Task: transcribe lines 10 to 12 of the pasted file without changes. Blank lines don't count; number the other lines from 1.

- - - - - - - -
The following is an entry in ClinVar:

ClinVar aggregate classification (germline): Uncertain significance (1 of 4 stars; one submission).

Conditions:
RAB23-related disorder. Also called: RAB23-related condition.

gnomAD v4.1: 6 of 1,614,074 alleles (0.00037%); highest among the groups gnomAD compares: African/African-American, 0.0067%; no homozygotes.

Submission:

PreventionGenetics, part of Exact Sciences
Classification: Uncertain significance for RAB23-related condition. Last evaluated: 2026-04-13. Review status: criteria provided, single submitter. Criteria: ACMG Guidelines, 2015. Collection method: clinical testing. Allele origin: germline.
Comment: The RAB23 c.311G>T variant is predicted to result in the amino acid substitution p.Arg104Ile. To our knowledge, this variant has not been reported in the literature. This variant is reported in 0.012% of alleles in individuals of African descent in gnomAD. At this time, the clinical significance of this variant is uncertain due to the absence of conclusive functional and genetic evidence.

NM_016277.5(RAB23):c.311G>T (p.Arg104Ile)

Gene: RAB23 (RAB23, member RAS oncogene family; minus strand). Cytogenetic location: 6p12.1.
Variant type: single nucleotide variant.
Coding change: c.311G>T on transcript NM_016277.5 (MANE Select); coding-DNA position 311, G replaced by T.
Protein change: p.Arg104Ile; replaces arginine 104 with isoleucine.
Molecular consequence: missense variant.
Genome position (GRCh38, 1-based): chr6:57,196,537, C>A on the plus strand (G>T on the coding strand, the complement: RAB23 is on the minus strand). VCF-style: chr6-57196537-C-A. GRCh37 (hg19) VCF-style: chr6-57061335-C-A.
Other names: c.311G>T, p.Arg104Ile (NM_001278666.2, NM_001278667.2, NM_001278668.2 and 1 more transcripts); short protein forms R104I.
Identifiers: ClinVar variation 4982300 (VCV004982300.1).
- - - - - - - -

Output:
NM_016277.5(RAB23):c.311G>T (p.Arg104Ile)

Gene: RAB23 (RAB23, member RAS oncogene family; minus strand). Cytogenetic location: 6p12.1.
Variant type: single nucleotide variant.